Tag Archives: grace

I am forever sorry.

I.
trail ride

She was almost but not quite to the point of no emotional return. Her horse, Juliet, knew a lightweight when she felt one and took full advantage… stopping to graze whenever she wanted, veering off the beaten path. For 30 minutes, all 48 pounds of Rylie dug deep and pressed on. But then, it was too much. From 2 horses back, I could hear the anxiety in her voice as she commanded Juliet to, “WALK ON. NO GRASS.” I could hear the tears behind the effort, and I knew we were near the end.

Our leader, Jess, encouraged Ry to keep going. I kept Rylie talking about cows and Colorado, cousins and swimming for as long as I could. But after another 15 minutes of stopping and starting, Ry’s eyes had started to leak and her body was slumped in defeat.

Jess grabbed Juliet by the pony-lead and kept the line moving, instructing Ry to hold on to the saddle horn and keep her eyes forward. She wasn’t upset in the least, but I found myself biting my tongue.

I wanted to yell, “I’m sorry!”

“I’m sorry. Some things are really hard for Ry. It’s amazing that she’s doing this! It’s such a huge big amazing thing!”

I wasn’t worried about Rylie. I knew we’d bring her around, that she’d muscle through… I knew she’d do this. But I desperately wanted to explain to our leader and the other two guests.

To the grocery check-out clerk.

To the lifeguard at the pool.

To the other moms on the play ground.

I’m sorry.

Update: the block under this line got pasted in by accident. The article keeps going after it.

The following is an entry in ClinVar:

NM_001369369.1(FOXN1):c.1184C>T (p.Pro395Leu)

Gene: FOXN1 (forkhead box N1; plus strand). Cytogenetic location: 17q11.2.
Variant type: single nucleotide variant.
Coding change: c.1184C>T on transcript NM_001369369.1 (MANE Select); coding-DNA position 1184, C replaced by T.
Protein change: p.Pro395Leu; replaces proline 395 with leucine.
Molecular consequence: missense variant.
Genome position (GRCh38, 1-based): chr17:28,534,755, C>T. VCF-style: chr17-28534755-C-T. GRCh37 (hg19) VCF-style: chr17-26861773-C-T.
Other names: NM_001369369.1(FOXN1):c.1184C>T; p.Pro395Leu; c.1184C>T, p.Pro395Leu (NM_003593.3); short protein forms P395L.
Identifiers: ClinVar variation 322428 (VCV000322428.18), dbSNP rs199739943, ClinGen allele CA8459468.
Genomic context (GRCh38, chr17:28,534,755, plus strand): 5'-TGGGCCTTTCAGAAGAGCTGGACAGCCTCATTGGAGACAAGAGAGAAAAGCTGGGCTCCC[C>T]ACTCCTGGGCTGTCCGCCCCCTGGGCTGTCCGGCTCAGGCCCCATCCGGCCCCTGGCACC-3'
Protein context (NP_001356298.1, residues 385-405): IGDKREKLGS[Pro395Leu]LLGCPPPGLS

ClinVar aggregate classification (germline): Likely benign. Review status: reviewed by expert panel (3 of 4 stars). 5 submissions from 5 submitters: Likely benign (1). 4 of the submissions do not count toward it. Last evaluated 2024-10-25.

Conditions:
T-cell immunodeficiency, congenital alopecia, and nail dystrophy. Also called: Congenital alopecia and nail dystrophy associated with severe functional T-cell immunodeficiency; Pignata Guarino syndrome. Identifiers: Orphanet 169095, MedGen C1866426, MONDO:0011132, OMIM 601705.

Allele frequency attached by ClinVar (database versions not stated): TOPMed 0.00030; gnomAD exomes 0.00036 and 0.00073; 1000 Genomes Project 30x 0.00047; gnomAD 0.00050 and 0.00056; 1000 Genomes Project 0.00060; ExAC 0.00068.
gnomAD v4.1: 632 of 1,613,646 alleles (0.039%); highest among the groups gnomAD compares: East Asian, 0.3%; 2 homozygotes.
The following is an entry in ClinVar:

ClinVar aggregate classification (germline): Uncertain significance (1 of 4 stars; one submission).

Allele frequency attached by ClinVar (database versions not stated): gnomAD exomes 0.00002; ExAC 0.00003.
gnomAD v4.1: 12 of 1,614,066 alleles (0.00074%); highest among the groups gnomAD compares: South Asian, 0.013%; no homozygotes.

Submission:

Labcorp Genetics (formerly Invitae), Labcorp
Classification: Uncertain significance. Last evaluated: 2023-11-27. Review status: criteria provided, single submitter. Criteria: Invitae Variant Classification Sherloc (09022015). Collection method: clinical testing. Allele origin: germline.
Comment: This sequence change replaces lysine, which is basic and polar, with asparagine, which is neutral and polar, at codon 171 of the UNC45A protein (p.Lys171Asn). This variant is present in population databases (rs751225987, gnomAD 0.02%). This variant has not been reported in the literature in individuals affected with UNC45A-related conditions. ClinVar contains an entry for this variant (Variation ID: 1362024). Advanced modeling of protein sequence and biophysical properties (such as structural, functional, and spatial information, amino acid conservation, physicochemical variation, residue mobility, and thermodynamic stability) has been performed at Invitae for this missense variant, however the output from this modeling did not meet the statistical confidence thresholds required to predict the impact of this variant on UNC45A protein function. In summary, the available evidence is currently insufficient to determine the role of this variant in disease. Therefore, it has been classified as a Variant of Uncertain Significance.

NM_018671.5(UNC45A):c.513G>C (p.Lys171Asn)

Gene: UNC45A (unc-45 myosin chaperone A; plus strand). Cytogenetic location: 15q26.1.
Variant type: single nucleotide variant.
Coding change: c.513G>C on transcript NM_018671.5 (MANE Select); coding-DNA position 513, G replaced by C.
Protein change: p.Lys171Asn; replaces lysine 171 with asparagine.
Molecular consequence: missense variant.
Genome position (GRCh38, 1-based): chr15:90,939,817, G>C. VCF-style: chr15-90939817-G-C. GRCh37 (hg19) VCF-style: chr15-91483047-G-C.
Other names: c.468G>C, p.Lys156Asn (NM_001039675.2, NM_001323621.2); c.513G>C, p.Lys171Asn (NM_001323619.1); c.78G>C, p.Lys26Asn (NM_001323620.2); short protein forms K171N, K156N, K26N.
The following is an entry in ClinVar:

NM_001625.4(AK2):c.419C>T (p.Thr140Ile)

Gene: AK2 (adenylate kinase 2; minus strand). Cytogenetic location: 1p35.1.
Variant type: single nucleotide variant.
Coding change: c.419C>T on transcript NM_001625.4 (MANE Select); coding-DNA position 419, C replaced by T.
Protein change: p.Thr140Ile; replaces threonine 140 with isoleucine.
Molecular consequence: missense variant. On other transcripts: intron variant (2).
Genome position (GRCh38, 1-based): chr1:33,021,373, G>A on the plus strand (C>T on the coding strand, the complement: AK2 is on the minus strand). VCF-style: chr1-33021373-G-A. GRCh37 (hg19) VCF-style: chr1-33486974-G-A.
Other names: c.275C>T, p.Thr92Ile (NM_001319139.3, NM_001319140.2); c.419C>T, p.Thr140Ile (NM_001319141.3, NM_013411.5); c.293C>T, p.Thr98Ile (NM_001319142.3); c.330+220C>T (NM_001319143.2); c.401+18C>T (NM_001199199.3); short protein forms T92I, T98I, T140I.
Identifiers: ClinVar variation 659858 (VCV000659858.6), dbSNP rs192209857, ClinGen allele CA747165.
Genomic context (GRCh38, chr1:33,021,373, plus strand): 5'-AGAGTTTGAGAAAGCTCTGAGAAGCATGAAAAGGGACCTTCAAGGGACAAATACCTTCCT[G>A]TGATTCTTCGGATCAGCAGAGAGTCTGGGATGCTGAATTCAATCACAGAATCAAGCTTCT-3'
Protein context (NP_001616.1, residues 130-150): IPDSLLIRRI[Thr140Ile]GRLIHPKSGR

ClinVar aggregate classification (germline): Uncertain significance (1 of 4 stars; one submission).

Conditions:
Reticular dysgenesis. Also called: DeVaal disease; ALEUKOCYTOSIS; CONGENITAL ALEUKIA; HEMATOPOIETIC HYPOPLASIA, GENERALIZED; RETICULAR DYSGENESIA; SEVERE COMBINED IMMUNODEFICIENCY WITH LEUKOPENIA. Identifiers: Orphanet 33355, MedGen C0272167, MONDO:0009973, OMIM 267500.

I’m sorry she’s standing so close. She’s trying to memorize you.

I’m sorry we’re interrupting your lunch.

I’m sorry we’re making your job harder.

I’m sorry.

But the trail didn’t give me the chance that day to lay out the full scene that day. It did give me plenty of time to think, though.

Sometimes ‘I’m sorry’ is really, really important.

And, other times, it cuts life short. ‘I’m sorry’ robs people of their chance to be amazing, to do their job, to show grace, to walk with me.

I think I would rather be thankful than sorry. If we can make it through to the end of the melt down, the ceremony, the trail ride, the dinner… what I’d like to say is, “Thank you.”

Thank you for handling an awkward situation with grace.

Thank you for loving on my family and my child.

Thank you for doing your job well, whether easy or difficult.

Thank you for stepping up to the plate.

Thank you for lending a hand back there.

Thank you for being a great example.

It’s not my job to apologize for every instance of awkward or hard or annoying. Not every time. That’s just life, and we’ve come to expect too little of others… and of ourselves.

But I will, I absolutely will, go out of my way to encourage decency and beauty and simple effort. Because we’ve gotten a little low on that end, too, amen? So, call it when you see it. ‘Thank you’ doesn’t have to be anything but sincere. No flowers or extra tips or hand-lettered gift tags. The simplest effort with the greatest impact is your voice, your brave and shaky voice, stopping for two seconds, making eye-contact, and saying, “thank you,” out loud.

I’m on it.

P.S. Rylie? That girl finished a 2-hour trail ride on her own horse in the mountains of Colorado. We did not have to turn around. We did not have to get off the trail. We just had to make a few adjustments. It was a beautiful, beautiful thing.

II.

summer 2014

For years and years, kind friends and family and even strangers have asked if there’s any kind of donation collection for Miss Rylie Joy. The answer has always been no. We use state-provided therapy for speech and occupational/physical and what the state doesn’t cover, we pay out-of-pocket. Out of pocket expenses have been specialist evaluations, equine therapy, music therapy, and other doctors that insurance just hasn’t come on board with as of this century. Rylie walks unassisted and was blessed with an iPad for school-use… so there aren’t really any big, huge, amazing things that we’d love to have to make life easier.

BUT.